First things first…
2. Typescript takes what is considered a “loosely-typed language” and shores. it up very nicely. What does this mean? It means you have to define certain things that you don’t in typically JS. JS is happy to do some conversions under the hood for you, in order to make for a more flexible experience. Typescript, however, has no interest in those aspirations. If you’re passing in props, you’d better assign it a property type. We call this “static typing”. What is it? A string, an integer, a boolean? These things need to be defined, as if you drop an integer into a field that requires a string, its going to be trouble.
3. Typescript is going to give you a more robust experience in your IDE as well. As a user of VSCode, I’ve found that handling errors can be a bit difficult, as oftentimes you are not told explicitly the error that you’re dealing with, merely a location. Typescript is good at bridging that gap by offering more detailing in your errors. The language reads a bit more plainly and will guide you on your path to bug free coding.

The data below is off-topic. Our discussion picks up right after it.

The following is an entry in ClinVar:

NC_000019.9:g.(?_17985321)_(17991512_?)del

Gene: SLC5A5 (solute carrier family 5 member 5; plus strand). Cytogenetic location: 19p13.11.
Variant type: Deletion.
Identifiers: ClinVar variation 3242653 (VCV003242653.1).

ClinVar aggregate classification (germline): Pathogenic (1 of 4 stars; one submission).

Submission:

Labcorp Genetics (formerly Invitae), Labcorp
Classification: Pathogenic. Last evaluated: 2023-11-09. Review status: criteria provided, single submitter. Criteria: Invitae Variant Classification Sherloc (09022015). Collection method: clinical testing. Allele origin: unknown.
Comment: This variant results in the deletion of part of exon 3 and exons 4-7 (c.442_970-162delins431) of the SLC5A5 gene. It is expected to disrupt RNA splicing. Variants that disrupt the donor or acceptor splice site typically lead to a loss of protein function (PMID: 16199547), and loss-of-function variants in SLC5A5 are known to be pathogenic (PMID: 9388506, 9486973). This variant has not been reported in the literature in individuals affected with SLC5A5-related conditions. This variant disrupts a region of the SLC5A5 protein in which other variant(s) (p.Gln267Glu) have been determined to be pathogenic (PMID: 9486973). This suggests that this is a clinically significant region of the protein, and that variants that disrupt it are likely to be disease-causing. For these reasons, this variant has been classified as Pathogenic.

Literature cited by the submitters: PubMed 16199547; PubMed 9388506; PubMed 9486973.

4. If you’re familiar with Babel, you know that Babel can be a big help in converting JS code into code thats usable across many different iterations of its platform. Typescript has that compiler built in, so code you write in Typescript will automagically become available in older browsers.
This was a quick 1–2 on Typescript! I feel that at the end of the day the biggest thing to note is Typescript is another stopgap measure to make sure your code runs cleanly. If it forces specificity that will reduce problems in the future. It also gives you more information about where your errors lie, which can save time in debugging, and combing through code. Easy breezy!